Square's (SQ 0.56%) plans to acquire Australian fintech Afterpay sent the U.S. digital payments giant's stock up more than 10% on Monday. Square is making a big bet on the "buy now, pay later" (BNPL) company, which began its expansion into the U.S. in 2018 and now earns almost half its revenue in the States.

Afterpay is one of the pioneers of the BNPL trend, which has exploded in popularity with younger shoppers. Founded in 2015, the company now has over 16.2 million users globally and allows consumers to finance small purchases (usually less than $1,000) through participating merchants, with no credit checks or interest charges. The model has taken share from traditional credit cards, prompting many big banks and payments providers to create their own iterations of BNPL.

Small business owner handing a purchase to a customer

Image Source: Getty Images

Afterpay is the global leader

Afterpay's business model is very similar to that of U.S.-based Affirm Holdings, in that it integrates with the online stores of its participating merchants. But where Affirm charges its customers interest, Afterpay instead charges the merchant a percentage fee based on transaction volume (its net transaction fee is about 2.2%).

It provides the option for consumers to check out with Afterpay, where their purchases are financed. It requires the money to be repaid in four interest-free installments over six weeks. If more time is taken, late fees apply -- a key but controversial source of revenue, catching the eye of Australian regulators last year.

The company is by far the global leader among pure-play BNPL providers -- of which there are now dozens -- but competition has led to new twists on the concept. For example, Zip is considered Afterpay's closest Australian competitor. That company introduced a digital "credit card," removing the need for integration with merchants and allowing consumers to shop anywhere. It prompted Afterpay to pivot and offer a similar product to its users.

Afterpay has sacrificed profitability as it scales its operations globally, but it's growing rapidly.


Fiscal 2021 (ended June 30)

Growth YOY

Underlying sales

$16.7 billion



$733 million


Total users

16.2 million


Data source: Company filings. YOY = year over year. Figures converted from Australian dollars to U.S. dollars as of June 30 (end of fiscal year). 

The U.S. now accounts for 49.5% of total underlying sales, making it Afterpay's largest single market. 

U.S.-Only Metrics

Fiscal 2021 (ended June 30)

Growth YOY

Underlying sales

$8.3 billion


Total users

10.5 million


Data source: Company filings. Figures converted from Australian dollars to U.S. dollars as of June 30 (end of fiscal year).

Most of the company's total merchant partners are still in the Australia and New Zealand market (over 64%), but it added 148% more in the U.S. during fiscal 2021. It's likely the company's focus is on users rather than merchants with consumer-focused products like the Afterpay Card. Put simply, Afterpay's future looks destined to be written in America. 

Square's big bet

Square's acquisition of the largest BNPL provider in the world should see it crush efforts from competitors like PayPal Holdings and Citigroup, which have launched their own BNPL products. The technology has just 2% penetration in the $10 trillion global online payments market, and the company realizes this deal comes with key opportunities for integration into its existing platforms.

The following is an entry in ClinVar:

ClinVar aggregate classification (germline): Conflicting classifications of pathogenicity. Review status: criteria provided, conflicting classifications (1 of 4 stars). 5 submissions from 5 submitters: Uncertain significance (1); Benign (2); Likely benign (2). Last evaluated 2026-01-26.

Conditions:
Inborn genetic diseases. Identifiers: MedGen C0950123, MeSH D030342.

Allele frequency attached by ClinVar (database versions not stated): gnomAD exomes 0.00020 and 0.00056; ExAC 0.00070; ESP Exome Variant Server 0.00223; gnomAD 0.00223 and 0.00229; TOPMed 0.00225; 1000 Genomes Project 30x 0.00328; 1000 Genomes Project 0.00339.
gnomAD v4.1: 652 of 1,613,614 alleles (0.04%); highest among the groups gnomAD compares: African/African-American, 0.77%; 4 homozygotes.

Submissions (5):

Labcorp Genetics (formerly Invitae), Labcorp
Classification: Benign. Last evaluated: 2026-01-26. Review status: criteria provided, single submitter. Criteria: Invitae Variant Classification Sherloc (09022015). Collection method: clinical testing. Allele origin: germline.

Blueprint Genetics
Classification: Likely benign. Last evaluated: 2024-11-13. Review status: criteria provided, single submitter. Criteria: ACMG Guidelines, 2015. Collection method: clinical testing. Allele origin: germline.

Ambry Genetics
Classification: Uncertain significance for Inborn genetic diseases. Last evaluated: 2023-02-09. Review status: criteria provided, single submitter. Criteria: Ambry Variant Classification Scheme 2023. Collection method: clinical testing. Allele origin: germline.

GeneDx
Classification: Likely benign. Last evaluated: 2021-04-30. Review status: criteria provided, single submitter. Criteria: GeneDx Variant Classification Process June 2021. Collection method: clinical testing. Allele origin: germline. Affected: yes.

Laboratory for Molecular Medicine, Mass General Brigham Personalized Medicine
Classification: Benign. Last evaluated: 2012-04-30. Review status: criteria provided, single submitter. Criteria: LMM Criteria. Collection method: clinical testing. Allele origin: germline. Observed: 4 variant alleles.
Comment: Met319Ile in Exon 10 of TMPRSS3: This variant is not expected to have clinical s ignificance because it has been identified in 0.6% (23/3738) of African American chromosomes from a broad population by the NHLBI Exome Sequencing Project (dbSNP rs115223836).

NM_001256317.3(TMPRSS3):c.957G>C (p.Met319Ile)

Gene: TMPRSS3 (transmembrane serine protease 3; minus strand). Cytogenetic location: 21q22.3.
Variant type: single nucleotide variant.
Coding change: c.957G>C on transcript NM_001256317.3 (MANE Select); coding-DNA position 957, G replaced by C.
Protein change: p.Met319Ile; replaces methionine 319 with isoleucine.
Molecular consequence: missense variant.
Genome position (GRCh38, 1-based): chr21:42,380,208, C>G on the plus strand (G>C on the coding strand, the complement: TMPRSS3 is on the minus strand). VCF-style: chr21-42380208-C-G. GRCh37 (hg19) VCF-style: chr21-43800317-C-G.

Square's CashApp has over 70 million annual active users, and it's going to introduce Afterpay to them in a move that could trigger an explosion of growth for the BNPL platform. It will also use Afterpay to attract new sellers to the Square merchant platform, as financing customer purchases tends to drive sales for businesses




Gross profit (TTM through June 30)

$3.7 billion

$506 million

Growth (TTM through June 30)



Two-Year CAGR (as of June 30)



Data source: Companies' investor presentation. CAGR = compound annual growth rate. 

Afterpay is significantly smaller than Square by market capitalization (about $28 billion to Square's $122 billion at Tuesday morning's prices), but it's growing much faster, and that should provide a boost to Square's financials in the short term. 

Square will pay $29 billion (42 times sales) in stock in this deal, with each Afterpay shareholder receiving 0.375 Square Class A share, with the option to pay for up to 1% of the transaction in cash. The two Afterpay founders will join Square and continue running the brand within its integrations with CashApp and Seller. And Afterpay will be given a seat on Square's board of directors when the deal closes -- expected in the first half of 2022.

Investor takeaways

Square is profitable, with trailing-12-month earnings per share of $1.14. But the stock trades at over 216 times that metric, which would normally be considered extremely expensive if not for the fact it's growing so rapidly. 

In the second quarter, the most recent to report results, the company generated $4.68 billion in revenue, over 143% more than the same period last year. In full-year 2022, analysts expect Square to deliver over $22 billion in revenue and $2.11 in EPS, which would nearly halve the current sky-high multiple (at today's share price). 

Since the acquisition of Afterpay is an all-stock transaction, the company won't need to take on any additional debt; plus, it means its cash reserves are untouched. While the two companies are expected to greatly complement each other, there's an underlying possibility that the partnership will blow away all expectations. Younger generations are flocking to BNPL in droves, and Square has tens of millions of customers it's ready to introduce to the revolutionary concept.